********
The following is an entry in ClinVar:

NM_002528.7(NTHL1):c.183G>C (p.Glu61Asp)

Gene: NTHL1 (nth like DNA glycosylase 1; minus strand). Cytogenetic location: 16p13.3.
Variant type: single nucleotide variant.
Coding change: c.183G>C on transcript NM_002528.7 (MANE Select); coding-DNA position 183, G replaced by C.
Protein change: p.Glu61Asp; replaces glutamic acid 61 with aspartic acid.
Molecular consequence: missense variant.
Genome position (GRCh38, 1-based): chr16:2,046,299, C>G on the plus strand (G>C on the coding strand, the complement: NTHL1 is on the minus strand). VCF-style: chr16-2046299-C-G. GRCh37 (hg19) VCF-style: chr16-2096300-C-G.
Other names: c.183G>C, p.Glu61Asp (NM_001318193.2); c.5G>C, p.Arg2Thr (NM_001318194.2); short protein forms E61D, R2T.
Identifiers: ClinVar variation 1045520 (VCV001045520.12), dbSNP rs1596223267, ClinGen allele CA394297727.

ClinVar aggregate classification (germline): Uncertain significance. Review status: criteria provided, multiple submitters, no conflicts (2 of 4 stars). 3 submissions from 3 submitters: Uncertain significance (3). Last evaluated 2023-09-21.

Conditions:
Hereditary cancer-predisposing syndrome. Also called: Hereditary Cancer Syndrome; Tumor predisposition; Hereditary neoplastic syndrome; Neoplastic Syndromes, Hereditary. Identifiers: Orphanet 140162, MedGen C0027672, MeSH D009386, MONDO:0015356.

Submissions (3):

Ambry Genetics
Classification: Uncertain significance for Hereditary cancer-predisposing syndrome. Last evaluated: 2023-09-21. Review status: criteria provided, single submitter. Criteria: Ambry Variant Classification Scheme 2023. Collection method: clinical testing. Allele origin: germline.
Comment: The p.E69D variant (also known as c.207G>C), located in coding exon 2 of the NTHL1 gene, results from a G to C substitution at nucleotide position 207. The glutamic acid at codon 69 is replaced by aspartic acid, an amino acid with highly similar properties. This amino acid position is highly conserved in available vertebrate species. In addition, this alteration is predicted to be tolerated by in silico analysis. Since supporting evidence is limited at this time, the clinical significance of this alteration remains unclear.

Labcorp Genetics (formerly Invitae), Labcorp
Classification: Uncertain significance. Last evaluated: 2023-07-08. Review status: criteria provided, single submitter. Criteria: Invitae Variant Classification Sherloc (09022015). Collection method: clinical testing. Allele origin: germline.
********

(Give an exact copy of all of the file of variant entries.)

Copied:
The following is an entry in ClinVar:

NM_002528.7(NTHL1):c.183G>C (p.Glu61Asp)

Gene: NTHL1 (nth like DNA glycosylase 1; minus strand). Cytogenetic location: 16p13.3.
Variant type: single nucleotide variant.
Coding change: c.183G>C on transcript NM_002528.7 (MANE Select); coding-DNA position 183, G replaced by C.
Protein change: p.Glu61Asp; replaces glutamic acid 61 with aspartic acid.
Molecular consequence: missense variant.
Genome position (GRCh38, 1-based): chr16:2,046,299, C>G on the plus strand (G>C on the coding strand, the complement: NTHL1 is on the minus strand). VCF-style: chr16-2046299-C-G. GRCh37 (hg19) VCF-style: chr16-2096300-C-G.
Other names: c.183G>C, p.Glu61Asp (NM_001318193.2); c.5G>C, p.Arg2Thr (NM_001318194.2); short protein forms E61D, R2T.
Identifiers: ClinVar variation 1045520 (VCV001045520.12), dbSNP rs1596223267, ClinGen allele CA394297727.

ClinVar aggregate classification (germline): Uncertain significance. Review status: criteria provided, multiple submitters, no conflicts (2 of 4 stars). 3 submissions from 3 submitters: Uncertain significance (3). Last evaluated 2023-09-21.

Conditions:
Hereditary cancer-predisposing syndrome. Also called: Hereditary Cancer Syndrome; Tumor predisposition; Hereditary neoplastic syndrome; Neoplastic Syndromes, Hereditary. Identifiers: Orphanet 140162, MedGen C0027672, MeSH D009386, MONDO:0015356.

Submissions (3):

Ambry Genetics
Classification: Uncertain significance for Hereditary cancer-predisposing syndrome. Last evaluated: 2023-09-21. Review status: criteria provided, single submitter. Criteria: Ambry Variant Classification Scheme 2023. Collection method: clinical testing. Allele origin: germline.
Comment: The p.E69D variant (also known as c.207G>C), located in coding exon 2 of the NTHL1 gene, results from a G to C substitution at nucleotide position 207. The glutamic acid at codon 69 is replaced by aspartic acid, an amino acid with highly similar properties. This amino acid position is highly conserved in available vertebrate species. In addition, this alteration is predicted to be tolerated by in silico analysis. Since supporting evidence is limited at this time, the clinical significance of this alteration remains unclear.

Labcorp Genetics (formerly Invitae), Labcorp
Classification: Uncertain significance. Last evaluated: 2023-07-08. Review status: criteria provided, single submitter. Criteria: Invitae Variant Classification Sherloc (09022015). Collection method: clinical testing. Allele origin: germline.